The year in review in Black theater—moving, fresh, phenomenal! Part 2
Linda Armstrong | 1/10/2019, 4:25 p.m.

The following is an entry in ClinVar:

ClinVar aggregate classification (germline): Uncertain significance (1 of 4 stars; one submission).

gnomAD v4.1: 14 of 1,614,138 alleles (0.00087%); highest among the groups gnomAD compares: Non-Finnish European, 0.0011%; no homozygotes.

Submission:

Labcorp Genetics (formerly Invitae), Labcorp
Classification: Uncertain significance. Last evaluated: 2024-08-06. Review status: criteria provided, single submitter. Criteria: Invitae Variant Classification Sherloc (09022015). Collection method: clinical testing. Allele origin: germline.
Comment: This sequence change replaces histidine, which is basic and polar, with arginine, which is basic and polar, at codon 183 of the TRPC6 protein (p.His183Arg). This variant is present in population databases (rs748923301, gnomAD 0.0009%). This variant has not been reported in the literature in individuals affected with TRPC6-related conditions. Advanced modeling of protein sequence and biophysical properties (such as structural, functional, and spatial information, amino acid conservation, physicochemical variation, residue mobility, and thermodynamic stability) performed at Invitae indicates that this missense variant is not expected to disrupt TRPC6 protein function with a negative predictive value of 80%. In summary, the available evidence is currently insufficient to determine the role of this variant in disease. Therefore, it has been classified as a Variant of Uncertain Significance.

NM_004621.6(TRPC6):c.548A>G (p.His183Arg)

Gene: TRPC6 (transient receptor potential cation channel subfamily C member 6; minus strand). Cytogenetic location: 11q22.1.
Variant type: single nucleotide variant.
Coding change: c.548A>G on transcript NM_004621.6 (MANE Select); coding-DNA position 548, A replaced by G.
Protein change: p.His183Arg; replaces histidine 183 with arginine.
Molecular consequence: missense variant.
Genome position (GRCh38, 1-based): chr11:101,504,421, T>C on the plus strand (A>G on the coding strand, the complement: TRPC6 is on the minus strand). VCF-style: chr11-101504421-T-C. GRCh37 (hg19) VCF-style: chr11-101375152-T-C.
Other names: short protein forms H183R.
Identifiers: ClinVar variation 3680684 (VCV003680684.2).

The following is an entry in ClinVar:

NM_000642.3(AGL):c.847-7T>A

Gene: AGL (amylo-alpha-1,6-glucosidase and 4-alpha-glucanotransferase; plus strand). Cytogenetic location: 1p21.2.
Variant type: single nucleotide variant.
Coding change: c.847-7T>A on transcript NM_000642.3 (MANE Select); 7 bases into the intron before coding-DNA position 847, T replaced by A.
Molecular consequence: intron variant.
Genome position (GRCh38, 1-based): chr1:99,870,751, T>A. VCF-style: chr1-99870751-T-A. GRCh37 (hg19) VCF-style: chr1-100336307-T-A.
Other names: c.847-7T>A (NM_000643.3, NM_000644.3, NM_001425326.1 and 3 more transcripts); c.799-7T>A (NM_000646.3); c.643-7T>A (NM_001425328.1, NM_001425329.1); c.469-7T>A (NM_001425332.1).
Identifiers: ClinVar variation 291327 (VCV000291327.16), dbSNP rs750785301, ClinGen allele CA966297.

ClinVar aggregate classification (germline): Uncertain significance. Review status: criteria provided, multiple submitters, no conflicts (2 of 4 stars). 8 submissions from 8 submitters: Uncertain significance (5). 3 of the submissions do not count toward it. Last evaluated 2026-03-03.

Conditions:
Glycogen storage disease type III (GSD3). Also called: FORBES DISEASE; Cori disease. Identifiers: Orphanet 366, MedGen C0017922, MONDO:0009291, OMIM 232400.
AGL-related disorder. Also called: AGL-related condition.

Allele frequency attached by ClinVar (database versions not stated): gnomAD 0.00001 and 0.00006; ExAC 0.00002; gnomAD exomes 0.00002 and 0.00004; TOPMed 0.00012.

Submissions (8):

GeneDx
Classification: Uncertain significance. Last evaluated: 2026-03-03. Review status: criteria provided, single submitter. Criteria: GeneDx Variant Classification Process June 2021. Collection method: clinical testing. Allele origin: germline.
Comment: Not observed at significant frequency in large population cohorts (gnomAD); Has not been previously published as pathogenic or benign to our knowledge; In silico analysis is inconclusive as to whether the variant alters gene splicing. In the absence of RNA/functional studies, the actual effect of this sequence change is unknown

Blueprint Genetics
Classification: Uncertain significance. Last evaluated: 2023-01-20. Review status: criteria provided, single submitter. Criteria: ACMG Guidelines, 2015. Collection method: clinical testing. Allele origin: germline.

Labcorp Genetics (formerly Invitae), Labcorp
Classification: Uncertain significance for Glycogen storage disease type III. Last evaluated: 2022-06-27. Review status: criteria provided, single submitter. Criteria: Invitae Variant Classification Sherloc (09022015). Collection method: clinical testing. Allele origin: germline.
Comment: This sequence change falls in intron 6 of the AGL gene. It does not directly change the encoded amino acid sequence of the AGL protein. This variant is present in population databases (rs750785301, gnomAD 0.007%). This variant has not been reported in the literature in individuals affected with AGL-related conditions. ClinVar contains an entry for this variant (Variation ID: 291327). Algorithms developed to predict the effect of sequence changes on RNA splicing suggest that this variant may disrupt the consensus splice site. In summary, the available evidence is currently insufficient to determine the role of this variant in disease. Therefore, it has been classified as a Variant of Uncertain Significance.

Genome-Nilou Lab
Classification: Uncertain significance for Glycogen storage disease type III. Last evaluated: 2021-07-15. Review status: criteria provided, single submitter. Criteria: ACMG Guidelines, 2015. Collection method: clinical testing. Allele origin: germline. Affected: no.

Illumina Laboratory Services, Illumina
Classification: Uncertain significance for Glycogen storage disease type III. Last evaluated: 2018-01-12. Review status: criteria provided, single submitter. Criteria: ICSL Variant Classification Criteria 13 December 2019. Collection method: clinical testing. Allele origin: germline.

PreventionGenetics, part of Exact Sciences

November saw the power and beauty of a new voice at the Public Theater as Patricia Ione Lloyd wrote “Eve’s Song,” a play that took you to the ancestors and shared the struggles that Black women face. She painted a picture that stated the first woman in existence was a Black woman named Eve and she was who all Black women descended from. Lloyd created a world where every Black woman had her own song, and when you die you get to hear your personal song as the ancestors come to take your soul to the next existence. Lloyd so beautifully showed all the complex sides that a Black woman has. There’s the caring mother, the frustrated woman, the mother who questions if she is doing the right thing by her children, the mother who is concerned that there are negative elements in the world that she can’t protect her children from and the mother who has to pretend that everything is good, everything is just great, to try and maintain a “happy” family home life. Lloyd paints a picture that shows how a mother feels while dealing with the fresh wounds of her husband walking out and leaving her alone to raise their two children. We saw a woman who had a high position at work, but as the Black executive was degraded. We saw a woman who knew firsthand what being sexually harassed at work looked like. Lloyd gives the audience a proud Black woman who bends over backward to try to have everything go well. Lloyd truly is bothered by the murders of Black men and the murders of Black women in society, as we all should be. The spirits of three Black women who were real and killed in real life speak of the situations that viciously took their lives, and it left the audience stunned. Lloyd provided a look at love from the prospective of a lesbian, a look that is filled with passion and desire. As serious as the subject matter of this play was, it was balanced at times with humor. This stupendous cast included De’Adre Aziza, Kadijah Raquel, Karl Green, Ashley D. Kelley, Vernice Miller, Rachel Watson-Jih and Tamara M. Williams. Riveting direction by Jo Bonney added to the brilliance of this piece. Proving that art is an imitation of life, Christopher Demos-Brown created the compelling, heart-wrenching story “American Son,” which is playing at the Booth Theatre on West 45th Street. This play looks at how young Black males are targeted by the police and how it can become a fatal encounter. The story is told as we see a Black mother in a police precinct trying to find out what happened to her son. Where is Jamal? Once we see Kendra pacing, the story is off. The cast gives an A+ performance and will have you captivated and speechless as they had me. The only sound you will find yourself making is weeping. This play is a wake-up call to Black mothers, Black young men and everyone! The cast is splendid and includes Kerry Washington, Steven Pasquale, Eugene Lee and Jeremy Jordan. There is spot-on direction by, yes, once again, the marvelously talented Kenny Leon. The month ended on a fun, positive note as entertainment legend, the beloved, Ben Vereen did his one-man show “Steppin’ Out With Ben Vereen” at the Cutting Room to a standing room crowd during Thanksgiving to give thanks for their loyalty. But it was all of us giving thanks to him for him sharing his life and tremendous talent.